Dealing with divorce is never a fun thing. I remember not knowing how to feel when I found out my mum and dad were splitting up. I’d lived in fear of it for so long that when it actually happened, I couldn’t believe it. I thought everything was going to change - that we were going to have to move, that I’d end up in a whole new area. It’s so easy to start panicking about all the possibilities, that stepping back from the situation and giving it a good look can really help.
However, a year on from my parent’s separation, and it feels like everyone is better for it. My mum is so much happier and that reflects on me and my siblings. I know my dad, who probably hurt the most out of everyone, is happier now too. I still see him, and he now has more time to focus on himself and spending time with his kids.
But how did I get there? How do you move on from a huge event?
A lot of it happened naturally. At first, there were a lot of tears and disbelief and I hated talking about it. I found it easier to lay under my duvet and pretend none of it had happened. But, I was eventually forced to live with it and while I struggled at first, going head on into the situation meant I had to deal with it. There’s no shame in taking time for yourself and healing, but remember you can’t ignore it forever. You have to face the music.
I also found that seeking support in my family helped. My mum was hurting too, as were my siblings. I found that talking to and relating to them took the edge off. To realise you’re not alone in the situation can really help. It created a kind of balance. My sister and I had very different approaches - I have a ‘mourn and then deal with it’ approach while she flat out refused to show emotion. Her forcing me to be less emotional and vice versa actually really helped. Even if you’re an only child or you can’t find support in a parent, I can guarantee will be at least one person, whether at school, work or online, who relates to your situation.
Another major thing I had to deal with was selfishness, and remembering I wasn’t the one hurting the most. It’s all good and well to feel sorry for yourself but I had to remember that none of the divorce was to do with me. I wasn’t the one leaving my partner nor was I the one being left. Whilst you should put yourself first, don’t forget your parents are hurting too. None of what they’ve done is to spite you, nor did they do it because of you. A divorce is something really personal between two people and whilst it’ll affect you, there’s nothing you can do. It can be a hard to swallow pill, but one you ultimately have to.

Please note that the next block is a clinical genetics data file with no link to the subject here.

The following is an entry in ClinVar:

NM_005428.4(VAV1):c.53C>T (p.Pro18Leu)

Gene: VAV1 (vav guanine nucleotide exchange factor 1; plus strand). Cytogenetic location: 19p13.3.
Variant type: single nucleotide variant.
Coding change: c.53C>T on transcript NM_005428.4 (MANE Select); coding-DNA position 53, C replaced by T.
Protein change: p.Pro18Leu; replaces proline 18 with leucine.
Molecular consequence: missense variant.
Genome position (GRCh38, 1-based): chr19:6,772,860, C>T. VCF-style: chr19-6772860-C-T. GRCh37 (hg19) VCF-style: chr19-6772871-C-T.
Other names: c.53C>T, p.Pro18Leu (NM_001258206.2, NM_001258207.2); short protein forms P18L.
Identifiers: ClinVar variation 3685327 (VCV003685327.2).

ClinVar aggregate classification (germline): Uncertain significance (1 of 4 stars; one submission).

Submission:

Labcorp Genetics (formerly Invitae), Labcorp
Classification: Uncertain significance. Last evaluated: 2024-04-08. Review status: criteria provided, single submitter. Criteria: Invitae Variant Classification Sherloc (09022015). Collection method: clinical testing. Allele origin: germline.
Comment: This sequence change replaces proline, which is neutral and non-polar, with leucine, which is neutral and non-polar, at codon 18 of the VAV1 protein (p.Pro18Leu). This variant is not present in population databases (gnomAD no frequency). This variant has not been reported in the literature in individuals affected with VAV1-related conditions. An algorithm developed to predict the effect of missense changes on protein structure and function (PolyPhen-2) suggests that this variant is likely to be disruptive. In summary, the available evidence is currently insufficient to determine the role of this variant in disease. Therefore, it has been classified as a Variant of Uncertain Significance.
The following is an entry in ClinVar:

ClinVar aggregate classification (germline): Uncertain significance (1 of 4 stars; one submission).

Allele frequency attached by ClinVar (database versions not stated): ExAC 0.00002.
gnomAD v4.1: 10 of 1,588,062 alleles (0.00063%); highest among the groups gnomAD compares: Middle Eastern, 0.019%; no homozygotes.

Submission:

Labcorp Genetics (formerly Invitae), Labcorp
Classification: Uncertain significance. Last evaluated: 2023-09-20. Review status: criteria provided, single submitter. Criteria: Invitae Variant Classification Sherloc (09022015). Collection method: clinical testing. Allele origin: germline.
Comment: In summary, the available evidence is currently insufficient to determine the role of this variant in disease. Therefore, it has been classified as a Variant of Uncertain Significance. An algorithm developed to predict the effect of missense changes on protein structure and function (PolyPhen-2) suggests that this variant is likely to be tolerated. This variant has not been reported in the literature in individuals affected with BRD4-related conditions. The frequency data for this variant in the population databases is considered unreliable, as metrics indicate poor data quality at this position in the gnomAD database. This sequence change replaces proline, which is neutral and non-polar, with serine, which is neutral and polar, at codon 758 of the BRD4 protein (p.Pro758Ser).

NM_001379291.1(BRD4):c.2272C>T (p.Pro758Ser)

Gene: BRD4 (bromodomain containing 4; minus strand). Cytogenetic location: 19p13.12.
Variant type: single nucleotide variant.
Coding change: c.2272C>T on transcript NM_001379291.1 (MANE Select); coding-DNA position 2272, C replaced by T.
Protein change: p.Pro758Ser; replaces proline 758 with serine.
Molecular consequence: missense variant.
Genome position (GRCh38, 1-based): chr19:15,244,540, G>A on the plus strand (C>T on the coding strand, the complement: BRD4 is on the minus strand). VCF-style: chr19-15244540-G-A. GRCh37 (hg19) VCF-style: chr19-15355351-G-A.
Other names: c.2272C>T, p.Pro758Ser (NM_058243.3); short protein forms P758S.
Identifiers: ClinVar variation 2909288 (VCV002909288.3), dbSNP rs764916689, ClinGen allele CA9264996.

Lastly, I threw myself into other things to distract myself. That meant focusing way more on college, on my articles here at TWE and my friends. Your home life is important but there are ways to escape it. My own situation entailed that I had to live with both my parents under the same roof for about two months after their separation and I found that staying with a friend for a few nights was a huge relief. It’s not a bad idea to remove yourself from the situation and take a breather.
With that said, that doesn’t mean you should ignore it completely. As aforementioned, you do have to process it and deal with it in order to move on.
Patience is also super important. There will be lots of new things to adjust to - a new house, weekend visits, perhaps a new partner. Your whole life is being flipped upside down and no-one will expect you to be okay with it in a short space of time.
Teenagers With Experience is an organisation created to provide teenagers worldwide with an online platform to share their own experiences to be able to help, inform and educate others on a variety of different topics. We aim to provide a safe space to all young people. You can contact us via email, social media or our contact form found on our home page.